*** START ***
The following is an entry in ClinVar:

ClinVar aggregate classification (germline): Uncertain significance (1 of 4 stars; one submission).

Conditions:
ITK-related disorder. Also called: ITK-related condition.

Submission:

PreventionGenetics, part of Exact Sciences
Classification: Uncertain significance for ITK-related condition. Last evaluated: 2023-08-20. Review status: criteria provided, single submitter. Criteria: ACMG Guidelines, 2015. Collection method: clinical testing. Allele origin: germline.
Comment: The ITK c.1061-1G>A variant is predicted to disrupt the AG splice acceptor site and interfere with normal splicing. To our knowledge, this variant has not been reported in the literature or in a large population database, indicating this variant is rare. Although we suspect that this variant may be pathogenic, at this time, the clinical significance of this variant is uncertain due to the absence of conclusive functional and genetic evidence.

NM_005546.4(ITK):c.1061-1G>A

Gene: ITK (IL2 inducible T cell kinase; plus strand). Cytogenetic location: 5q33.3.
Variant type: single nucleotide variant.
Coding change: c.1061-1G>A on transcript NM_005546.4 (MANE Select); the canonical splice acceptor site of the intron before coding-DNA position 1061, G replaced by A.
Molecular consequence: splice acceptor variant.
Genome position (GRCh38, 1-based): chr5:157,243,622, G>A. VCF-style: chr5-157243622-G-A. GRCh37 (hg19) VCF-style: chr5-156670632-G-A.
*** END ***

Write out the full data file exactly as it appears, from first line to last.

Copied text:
The following is an entry in ClinVar:

ClinVar aggregate classification (germline): Uncertain significance (1 of 4 stars; one submission).

Conditions:
ITK-related disorder. Also called: ITK-related condition.

Submission:

PreventionGenetics, part of Exact Sciences
Classification: Uncertain significance for ITK-related condition. Last evaluated: 2023-08-20. Review status: criteria provided, single submitter. Criteria: ACMG Guidelines, 2015. Collection method: clinical testing. Allele origin: germline.
Comment: The ITK c.1061-1G>A variant is predicted to disrupt the AG splice acceptor site and interfere with normal splicing. To our knowledge, this variant has not been reported in the literature or in a large population database, indicating this variant is rare. Although we suspect that this variant may be pathogenic, at this time, the clinical significance of this variant is uncertain due to the absence of conclusive functional and genetic evidence.

NM_005546.4(ITK):c.1061-1G>A

Gene: ITK (IL2 inducible T cell kinase; plus strand). Cytogenetic location: 5q33.3.
Variant type: single nucleotide variant.
Coding change: c.1061-1G>A on transcript NM_005546.4 (MANE Select); the canonical splice acceptor site of the intron before coding-DNA position 1061, G replaced by A.
Molecular consequence: splice acceptor variant.
Genome position (GRCh38, 1-based): chr5:157,243,622, G>A. VCF-style: chr5-157243622-G-A. GRCh37 (hg19) VCF-style: chr5-156670632-G-A.